Last night I attended a “Social Studies” talk hosted by the Center for Civic Innovation and Creative Loafing. The discussion and points made went well beyond the simple but helpful Poll Curbed did a few months ago and voices were not raised during the panel discussion. The talk was interesting and enlightening with multiple views: the preservationist/architect-afficionado, the library system itself, the politician with a driving desire to see a long-dreamed-of plan go into action.
THERE IS SO MUCH I WANT TO SAY ABOUT THIS!! but for now I’m going to leave it at a brief recap of what each panelist had to say.
DR. GABRIEL MORLEY: brand new Director of the Atlanta-Fulton Public Library System.
What he brought to the table: an honest look at the library SYSTEM and where libraries, including this one are going in the future. He’s spent some time thinking about this and working on this in Louisiana. He made a good point that the library will survive and work with whatever buildings they are given. As a public institution whose mission is to provide access to information to the public, the future of the library is beyond the physical building itself. No longer should the MAIN focus of libraries be about bringing people into the building, it should be about making information accessible to the public wherever they are. He even pointed to a program that was beginning this summer in Louisiana where library books could be delivered to you when and where you need them (uberBooks?). He’s all about rethinking and while he stayed clearly neutral on the preservation of this particular building he did say that building big new central libraries at this point in time seems misguided, the buildings themselves, if anything, need to scale back so the focus of the Library can be on making information accessible.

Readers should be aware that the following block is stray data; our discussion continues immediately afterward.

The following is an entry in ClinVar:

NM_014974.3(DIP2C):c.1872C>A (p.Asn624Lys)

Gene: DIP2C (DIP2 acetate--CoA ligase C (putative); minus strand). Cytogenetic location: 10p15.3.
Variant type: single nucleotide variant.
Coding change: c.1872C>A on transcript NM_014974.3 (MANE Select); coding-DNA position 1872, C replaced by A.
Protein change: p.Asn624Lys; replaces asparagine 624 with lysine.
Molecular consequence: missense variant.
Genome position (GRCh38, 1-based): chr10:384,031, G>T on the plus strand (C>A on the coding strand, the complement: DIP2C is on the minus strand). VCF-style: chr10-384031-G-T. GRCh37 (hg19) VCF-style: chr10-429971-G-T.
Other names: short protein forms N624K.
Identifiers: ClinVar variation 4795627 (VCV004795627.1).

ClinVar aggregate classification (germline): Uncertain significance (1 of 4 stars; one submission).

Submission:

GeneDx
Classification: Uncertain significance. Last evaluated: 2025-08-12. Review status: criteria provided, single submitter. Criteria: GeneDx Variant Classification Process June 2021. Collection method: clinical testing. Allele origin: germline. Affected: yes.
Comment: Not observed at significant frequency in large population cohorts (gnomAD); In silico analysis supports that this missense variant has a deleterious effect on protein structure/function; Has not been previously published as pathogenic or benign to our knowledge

DEAN BAKER: Friends of Central Atlanta Library (FOCAL), preservationist, historian, lover of Atlanta (from what I know)
What he brought to the table: Dean brought up a lot of great counter-points to former councilman Rob Pitt’s argument. Besides pointing out that Atlanta already has pretty much the most iconic library we could ask for, he has respect, appreciation, and probably genuinely LIKING the blocky concrete Brutalist building. Beyond the architectural perspective, he circled back several times to the rehab what you’ve got vs. demo and new construction options or even rehab vs. new construction elsewhere and put the Breuer (can we call it that now?) to another use. He pretty much made the point that it would be far more economical for the City, the Library system, and beneficial to the community to rehabilitate THIS iconic building rather than building a new Central Library anywhere else.
MELODY HARCLERODE: Architect and Past President of the Atlanta Chapter of the American Institute of Architects
Position: Save the building!